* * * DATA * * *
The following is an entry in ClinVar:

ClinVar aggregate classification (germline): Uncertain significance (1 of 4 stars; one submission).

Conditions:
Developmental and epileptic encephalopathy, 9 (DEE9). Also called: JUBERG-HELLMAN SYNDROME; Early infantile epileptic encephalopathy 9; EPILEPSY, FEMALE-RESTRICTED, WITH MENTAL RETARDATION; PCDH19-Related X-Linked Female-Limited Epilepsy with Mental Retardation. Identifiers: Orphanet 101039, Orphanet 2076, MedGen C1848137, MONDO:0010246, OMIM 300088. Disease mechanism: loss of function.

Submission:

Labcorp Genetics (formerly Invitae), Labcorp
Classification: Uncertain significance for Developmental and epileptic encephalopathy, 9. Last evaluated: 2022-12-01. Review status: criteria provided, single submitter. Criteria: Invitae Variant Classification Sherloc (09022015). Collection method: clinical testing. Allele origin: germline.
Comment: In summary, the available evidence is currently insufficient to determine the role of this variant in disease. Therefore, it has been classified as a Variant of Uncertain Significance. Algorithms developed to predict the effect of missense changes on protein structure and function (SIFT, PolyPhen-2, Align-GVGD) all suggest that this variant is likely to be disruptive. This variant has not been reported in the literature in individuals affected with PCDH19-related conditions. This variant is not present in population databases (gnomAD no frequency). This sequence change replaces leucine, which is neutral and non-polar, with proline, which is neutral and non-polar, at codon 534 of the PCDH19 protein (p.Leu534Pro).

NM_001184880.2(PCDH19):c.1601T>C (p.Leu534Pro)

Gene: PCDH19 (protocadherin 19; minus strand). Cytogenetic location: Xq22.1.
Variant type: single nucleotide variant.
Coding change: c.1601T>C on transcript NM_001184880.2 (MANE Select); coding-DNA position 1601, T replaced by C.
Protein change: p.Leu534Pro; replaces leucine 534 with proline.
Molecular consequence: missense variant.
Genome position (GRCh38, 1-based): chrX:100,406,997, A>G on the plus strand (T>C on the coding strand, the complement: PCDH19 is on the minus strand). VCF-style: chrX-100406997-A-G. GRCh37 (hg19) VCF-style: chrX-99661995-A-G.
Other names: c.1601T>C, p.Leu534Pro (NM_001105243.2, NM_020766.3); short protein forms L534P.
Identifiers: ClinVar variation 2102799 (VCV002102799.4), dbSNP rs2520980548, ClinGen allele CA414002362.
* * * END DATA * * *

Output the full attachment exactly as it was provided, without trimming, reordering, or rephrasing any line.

The following is an entry in ClinVar:

ClinVar aggregate classification (germline): Uncertain significance (1 of 4 stars; one submission).

Conditions:
Developmental and epileptic encephalopathy, 9 (DEE9). Also called: JUBERG-HELLMAN SYNDROME; Early infantile epileptic encephalopathy 9; EPILEPSY, FEMALE-RESTRICTED, WITH MENTAL RETARDATION; PCDH19-Related X-Linked Female-Limited Epilepsy with Mental Retardation. Identifiers: Orphanet 101039, Orphanet 2076, MedGen C1848137, MONDO:0010246, OMIM 300088. Disease mechanism: loss of function.

Submission:

Labcorp Genetics (formerly Invitae), Labcorp
Classification: Uncertain significance for Developmental and epileptic encephalopathy, 9. Last evaluated: 2022-12-01. Review status: criteria provided, single submitter. Criteria: Invitae Variant Classification Sherloc (09022015). Collection method: clinical testing. Allele origin: germline.
Comment: In summary, the available evidence is currently insufficient to determine the role of this variant in disease. Therefore, it has been classified as a Variant of Uncertain Significance. Algorithms developed to predict the effect of missense changes on protein structure and function (SIFT, PolyPhen-2, Align-GVGD) all suggest that this variant is likely to be disruptive. This variant has not been reported in the literature in individuals affected with PCDH19-related conditions. This variant is not present in population databases (gnomAD no frequency). This sequence change replaces leucine, which is neutral and non-polar, with proline, which is neutral and non-polar, at codon 534 of the PCDH19 protein (p.Leu534Pro).

NM_001184880.2(PCDH19):c.1601T>C (p.Leu534Pro)

Gene: PCDH19 (protocadherin 19; minus strand). Cytogenetic location: Xq22.1.
Variant type: single nucleotide variant.
Coding change: c.1601T>C on transcript NM_001184880.2 (MANE Select); coding-DNA position 1601, T replaced by C.
Protein change: p.Leu534Pro; replaces leucine 534 with proline.
Molecular consequence: missense variant.
Genome position (GRCh38, 1-based): chrX:100,406,997, A>G on the plus strand (T>C on the coding strand, the complement: PCDH19 is on the minus strand). VCF-style: chrX-100406997-A-G. GRCh37 (hg19) VCF-style: chrX-99661995-A-G.
Other names: c.1601T>C, p.Leu534Pro (NM_001105243.2, NM_020766.3); short protein forms L534P.
Identifiers: ClinVar variation 2102799 (VCV002102799.4), dbSNP rs2520980548, ClinGen allele CA414002362.